Mature students should receive a clear message about the support they will receive in the form of a uniform entitlement, regardless of the student's choice of institution. There will also be significant resource implications for universities if they were to administer the scheme which would need to be addressed so as not to further burden overworked university administrations.

Creation of the Mature Student's Bursary Fund should not, however, be simply taken from university Access Fund allocations. Despite the proposed introduction of the Access Bursary some of the most needy students (including students from low-income families and those social groups with a cultural resistance to debt) are likely to still require additional help from university Access Funds.

Should some students studying elsewhere in the UK be entitled to Access Bursaries even though they are outside the scope of the Graduate Endowment?

The Society believes that students studying outside Scotland should be eligible for Access Bursaries.

If so, what should that support be and which students should qualify?

Scottish students studying elsewhere in the UK should not be penalised if their chosen HEI is necessary because of the non-availability of courses in Scotland. But the criterion should be the course and not the university. Undoubtedly this will give rise to difficult and subjective judgements which will need to be dealt with by an impartial panel.

Support should be in the form of Access Bursaries. A consistent stance would be to treat students studying outside Scotland but within the UK in the same manner as students studying outside Scotland elsewhere in the EU.

The arrangements will need careful evaluation of any instances where students face difficulties under the new system. Some of the present rules regarding domicile may become anomalous as the new devolved environment develops. For example, a family moving to Scotland early in the undergraduate career of their child will be expected to continue to apply for funding support to their original English authority for the duration of the undergraduate course - such a rule may cause resentment now that funding systems are different.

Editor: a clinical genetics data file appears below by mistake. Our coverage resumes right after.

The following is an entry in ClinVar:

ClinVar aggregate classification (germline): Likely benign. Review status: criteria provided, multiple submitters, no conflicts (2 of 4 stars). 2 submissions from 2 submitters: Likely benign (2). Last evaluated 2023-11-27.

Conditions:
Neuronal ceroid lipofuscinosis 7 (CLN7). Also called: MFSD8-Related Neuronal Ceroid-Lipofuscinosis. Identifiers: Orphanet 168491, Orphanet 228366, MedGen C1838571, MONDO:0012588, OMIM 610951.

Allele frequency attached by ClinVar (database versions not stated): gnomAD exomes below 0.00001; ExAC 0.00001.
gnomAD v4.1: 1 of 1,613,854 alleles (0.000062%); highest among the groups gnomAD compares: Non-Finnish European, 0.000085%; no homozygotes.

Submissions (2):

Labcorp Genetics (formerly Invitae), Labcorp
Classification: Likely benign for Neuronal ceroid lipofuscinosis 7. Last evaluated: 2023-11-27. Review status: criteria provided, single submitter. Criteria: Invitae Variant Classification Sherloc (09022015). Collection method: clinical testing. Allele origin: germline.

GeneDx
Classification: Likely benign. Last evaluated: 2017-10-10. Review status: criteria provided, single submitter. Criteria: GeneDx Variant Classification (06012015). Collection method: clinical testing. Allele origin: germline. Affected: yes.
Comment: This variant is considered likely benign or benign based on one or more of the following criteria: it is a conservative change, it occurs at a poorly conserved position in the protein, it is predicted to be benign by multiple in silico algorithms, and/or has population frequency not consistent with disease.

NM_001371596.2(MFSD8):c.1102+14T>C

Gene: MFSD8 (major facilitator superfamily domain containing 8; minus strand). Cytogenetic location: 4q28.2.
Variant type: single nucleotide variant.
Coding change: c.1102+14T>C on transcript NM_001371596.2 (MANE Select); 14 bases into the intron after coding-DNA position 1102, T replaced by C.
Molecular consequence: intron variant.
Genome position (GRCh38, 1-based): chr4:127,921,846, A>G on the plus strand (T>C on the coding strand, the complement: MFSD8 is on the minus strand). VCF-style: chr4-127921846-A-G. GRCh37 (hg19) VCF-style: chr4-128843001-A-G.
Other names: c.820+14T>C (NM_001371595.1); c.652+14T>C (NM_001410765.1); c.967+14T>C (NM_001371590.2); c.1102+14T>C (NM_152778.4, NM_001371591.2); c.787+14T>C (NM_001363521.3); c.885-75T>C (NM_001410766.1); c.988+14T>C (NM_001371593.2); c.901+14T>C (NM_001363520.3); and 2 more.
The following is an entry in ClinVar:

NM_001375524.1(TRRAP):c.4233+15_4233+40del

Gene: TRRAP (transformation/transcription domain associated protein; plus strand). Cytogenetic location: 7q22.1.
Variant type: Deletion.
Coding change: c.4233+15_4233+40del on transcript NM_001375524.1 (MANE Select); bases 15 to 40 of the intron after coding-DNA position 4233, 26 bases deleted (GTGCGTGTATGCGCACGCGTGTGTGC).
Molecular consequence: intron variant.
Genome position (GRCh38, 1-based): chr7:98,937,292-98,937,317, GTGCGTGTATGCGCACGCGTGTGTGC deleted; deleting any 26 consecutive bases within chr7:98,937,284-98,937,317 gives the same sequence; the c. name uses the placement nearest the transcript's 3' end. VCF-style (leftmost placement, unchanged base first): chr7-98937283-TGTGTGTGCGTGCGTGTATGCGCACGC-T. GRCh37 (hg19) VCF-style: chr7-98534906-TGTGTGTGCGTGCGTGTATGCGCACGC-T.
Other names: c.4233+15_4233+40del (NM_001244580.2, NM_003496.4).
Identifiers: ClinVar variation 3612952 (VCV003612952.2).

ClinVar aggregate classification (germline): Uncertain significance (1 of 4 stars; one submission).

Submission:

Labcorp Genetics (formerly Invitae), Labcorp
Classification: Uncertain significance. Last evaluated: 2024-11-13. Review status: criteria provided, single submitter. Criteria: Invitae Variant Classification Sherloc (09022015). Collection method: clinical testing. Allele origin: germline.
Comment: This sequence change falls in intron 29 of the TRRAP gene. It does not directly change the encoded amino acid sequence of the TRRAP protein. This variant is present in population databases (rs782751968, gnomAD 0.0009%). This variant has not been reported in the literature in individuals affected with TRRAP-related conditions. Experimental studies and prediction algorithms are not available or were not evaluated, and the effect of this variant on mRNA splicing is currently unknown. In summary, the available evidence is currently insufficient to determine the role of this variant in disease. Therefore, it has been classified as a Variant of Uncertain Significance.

The Executive's New Student Support Scheme for Further Education

The Society believes that, generally speaking, the same principles should apply to both higher education and further education with clarity, fairness and consistency.

The Graduate Endowment Scheme for Higher Education

The level of salary (£10,000) which has been adopted for the Endowment is very disappointing. Given that the rationale is that graduates typically benefit (at least in part financially) from their degrees, it would appear fairer to have repayments begin when the graduate is earning more than the national average. While recognising that it is not within the Scottish Executive’s power to amend the threshold for student loan repayment, the Scotland Office could be urged to argue for a separate threshold for loan repayments and endowment contributions at Westminster.

In terms of those taking qualifications below degree level, it could be argued that students also benefit financially from non-graduate qualifications such as HNC or HND. This undermines the argument that payment should be in recognition of the benefits that graduates gain from their degrees and will introduce some strange anomalies in practice.

How long should a student have to decide whether to take out an additional student loan to pay the Endowment?

The Society believes that the proposed deadline of 1 April of the year following graduation is sensible.